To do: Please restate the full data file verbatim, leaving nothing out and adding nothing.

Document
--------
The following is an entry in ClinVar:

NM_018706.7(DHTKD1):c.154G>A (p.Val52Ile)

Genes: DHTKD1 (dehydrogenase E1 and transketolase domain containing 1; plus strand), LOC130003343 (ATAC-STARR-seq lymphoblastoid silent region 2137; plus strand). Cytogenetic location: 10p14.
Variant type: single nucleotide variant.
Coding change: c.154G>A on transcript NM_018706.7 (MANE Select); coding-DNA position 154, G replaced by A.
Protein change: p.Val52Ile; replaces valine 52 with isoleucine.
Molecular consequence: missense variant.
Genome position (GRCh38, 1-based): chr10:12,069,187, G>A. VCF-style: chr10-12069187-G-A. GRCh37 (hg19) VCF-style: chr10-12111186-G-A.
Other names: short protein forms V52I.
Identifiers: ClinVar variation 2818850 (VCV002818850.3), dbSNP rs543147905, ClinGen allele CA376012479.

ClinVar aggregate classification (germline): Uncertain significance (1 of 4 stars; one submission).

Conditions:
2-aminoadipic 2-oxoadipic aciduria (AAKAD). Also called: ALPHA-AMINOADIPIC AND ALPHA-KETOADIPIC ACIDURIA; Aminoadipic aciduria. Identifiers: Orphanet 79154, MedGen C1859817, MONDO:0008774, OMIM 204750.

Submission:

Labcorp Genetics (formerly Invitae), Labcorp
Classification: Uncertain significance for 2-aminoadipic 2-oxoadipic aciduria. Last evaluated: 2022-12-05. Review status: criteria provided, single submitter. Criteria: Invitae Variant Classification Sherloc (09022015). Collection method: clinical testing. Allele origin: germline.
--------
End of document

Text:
The following is an entry in ClinVar:

NM_018706.7(DHTKD1):c.154G>A (p.Val52Ile)

Genes: DHTKD1 (dehydrogenase E1 and transketolase domain containing 1; plus strand), LOC130003343 (ATAC-STARR-seq lymphoblastoid silent region 2137; plus strand). Cytogenetic location: 10p14.
Variant type: single nucleotide variant.
Coding change: c.154G>A on transcript NM_018706.7 (MANE Select); coding-DNA position 154, G replaced by A.
Protein change: p.Val52Ile; replaces valine 52 with isoleucine.
Molecular consequence: missense variant.
Genome position (GRCh38, 1-based): chr10:12,069,187, G>A. VCF-style: chr10-12069187-G-A. GRCh37 (hg19) VCF-style: chr10-12111186-G-A.
Other names: short protein forms V52I.
Identifiers: ClinVar variation 2818850 (VCV002818850.3), dbSNP rs543147905, ClinGen allele CA376012479.

ClinVar aggregate classification (germline): Uncertain significance (1 of 4 stars; one submission).

Conditions:
2-aminoadipic 2-oxoadipic aciduria (AAKAD). Also called: ALPHA-AMINOADIPIC AND ALPHA-KETOADIPIC ACIDURIA; Aminoadipic aciduria. Identifiers: Orphanet 79154, MedGen C1859817, MONDO:0008774, OMIM 204750.

Submission:

Labcorp Genetics (formerly Invitae), Labcorp
Classification: Uncertain significance for 2-aminoadipic 2-oxoadipic aciduria. Last evaluated: 2022-12-05. Review status: criteria provided, single submitter. Criteria: Invitae Variant Classification Sherloc (09022015). Collection method: clinical testing. Allele origin: germline.